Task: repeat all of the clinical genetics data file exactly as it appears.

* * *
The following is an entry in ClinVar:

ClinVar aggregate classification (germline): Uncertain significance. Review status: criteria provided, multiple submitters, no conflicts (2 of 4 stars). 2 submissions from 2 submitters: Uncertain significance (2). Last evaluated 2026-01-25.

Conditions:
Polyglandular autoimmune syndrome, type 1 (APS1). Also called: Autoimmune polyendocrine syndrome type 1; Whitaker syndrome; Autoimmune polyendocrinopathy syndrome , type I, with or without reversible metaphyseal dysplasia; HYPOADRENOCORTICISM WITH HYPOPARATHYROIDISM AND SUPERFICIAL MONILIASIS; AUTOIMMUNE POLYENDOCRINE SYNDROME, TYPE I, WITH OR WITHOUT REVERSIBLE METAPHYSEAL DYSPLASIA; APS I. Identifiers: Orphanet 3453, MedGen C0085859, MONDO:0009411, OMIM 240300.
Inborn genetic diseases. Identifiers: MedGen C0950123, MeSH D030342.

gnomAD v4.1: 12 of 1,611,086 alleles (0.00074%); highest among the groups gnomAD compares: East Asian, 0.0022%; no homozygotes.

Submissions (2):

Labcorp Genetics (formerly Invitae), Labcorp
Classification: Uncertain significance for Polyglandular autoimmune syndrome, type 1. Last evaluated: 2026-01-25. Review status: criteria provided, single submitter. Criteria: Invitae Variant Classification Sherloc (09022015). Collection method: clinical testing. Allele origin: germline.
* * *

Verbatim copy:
The following is an entry in ClinVar:

ClinVar aggregate classification (germline): Uncertain significance. Review status: criteria provided, multiple submitters, no conflicts (2 of 4 stars). 2 submissions from 2 submitters: Uncertain significance (2). Last evaluated 2026-01-25.

Conditions:
Polyglandular autoimmune syndrome, type 1 (APS1). Also called: Autoimmune polyendocrine syndrome type 1; Whitaker syndrome; Autoimmune polyendocrinopathy syndrome , type I, with or without reversible metaphyseal dysplasia; HYPOADRENOCORTICISM WITH HYPOPARATHYROIDISM AND SUPERFICIAL MONILIASIS; AUTOIMMUNE POLYENDOCRINE SYNDROME, TYPE I, WITH OR WITHOUT REVERSIBLE METAPHYSEAL DYSPLASIA; APS I. Identifiers: Orphanet 3453, MedGen C0085859, MONDO:0009411, OMIM 240300.
Inborn genetic diseases. Identifiers: MedGen C0950123, MeSH D030342.

gnomAD v4.1: 12 of 1,611,086 alleles (0.00074%); highest among the groups gnomAD compares: East Asian, 0.0022%; no homozygotes.

Submissions (2):

Labcorp Genetics (formerly Invitae), Labcorp
Classification: Uncertain significance for Polyglandular autoimmune syndrome, type 1. Last evaluated: 2026-01-25. Review status: criteria provided, single submitter. Criteria: Invitae Variant Classification Sherloc (09022015). Collection method: clinical testing. Allele origin: germline.